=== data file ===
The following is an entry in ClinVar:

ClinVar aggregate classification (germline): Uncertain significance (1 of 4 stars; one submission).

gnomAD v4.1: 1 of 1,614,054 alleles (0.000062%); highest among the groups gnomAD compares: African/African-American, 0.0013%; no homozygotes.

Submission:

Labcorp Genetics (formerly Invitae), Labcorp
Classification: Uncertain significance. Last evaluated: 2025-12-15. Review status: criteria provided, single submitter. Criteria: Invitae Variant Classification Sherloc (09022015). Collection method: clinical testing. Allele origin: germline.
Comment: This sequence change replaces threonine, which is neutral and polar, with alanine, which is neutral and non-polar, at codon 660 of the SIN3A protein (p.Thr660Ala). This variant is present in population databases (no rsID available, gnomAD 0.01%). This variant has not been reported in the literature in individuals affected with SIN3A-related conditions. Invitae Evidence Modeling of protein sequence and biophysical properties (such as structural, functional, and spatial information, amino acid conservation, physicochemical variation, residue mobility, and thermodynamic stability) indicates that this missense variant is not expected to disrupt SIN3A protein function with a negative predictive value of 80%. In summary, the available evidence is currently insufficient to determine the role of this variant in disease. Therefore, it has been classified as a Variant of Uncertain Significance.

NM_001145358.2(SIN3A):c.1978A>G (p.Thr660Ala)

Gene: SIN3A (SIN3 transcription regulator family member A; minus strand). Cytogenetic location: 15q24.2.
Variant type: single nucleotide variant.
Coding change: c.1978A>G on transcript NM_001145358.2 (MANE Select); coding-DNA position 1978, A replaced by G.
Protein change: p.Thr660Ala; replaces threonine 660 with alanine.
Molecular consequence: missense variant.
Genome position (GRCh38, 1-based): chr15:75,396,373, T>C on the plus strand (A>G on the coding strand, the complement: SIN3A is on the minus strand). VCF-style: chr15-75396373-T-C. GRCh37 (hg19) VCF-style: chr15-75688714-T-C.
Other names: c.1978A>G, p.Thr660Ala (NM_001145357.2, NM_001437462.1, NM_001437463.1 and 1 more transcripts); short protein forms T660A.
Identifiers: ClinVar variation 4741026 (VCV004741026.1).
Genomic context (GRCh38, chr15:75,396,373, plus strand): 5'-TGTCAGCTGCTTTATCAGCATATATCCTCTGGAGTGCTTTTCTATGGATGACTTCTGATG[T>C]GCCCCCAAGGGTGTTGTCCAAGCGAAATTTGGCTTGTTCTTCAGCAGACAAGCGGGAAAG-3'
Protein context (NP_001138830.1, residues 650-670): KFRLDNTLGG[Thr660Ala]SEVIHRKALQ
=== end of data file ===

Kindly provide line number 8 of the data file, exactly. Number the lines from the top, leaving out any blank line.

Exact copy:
NM_001145358.2(SIN3A):c.1978A>G (p.Thr660Ala)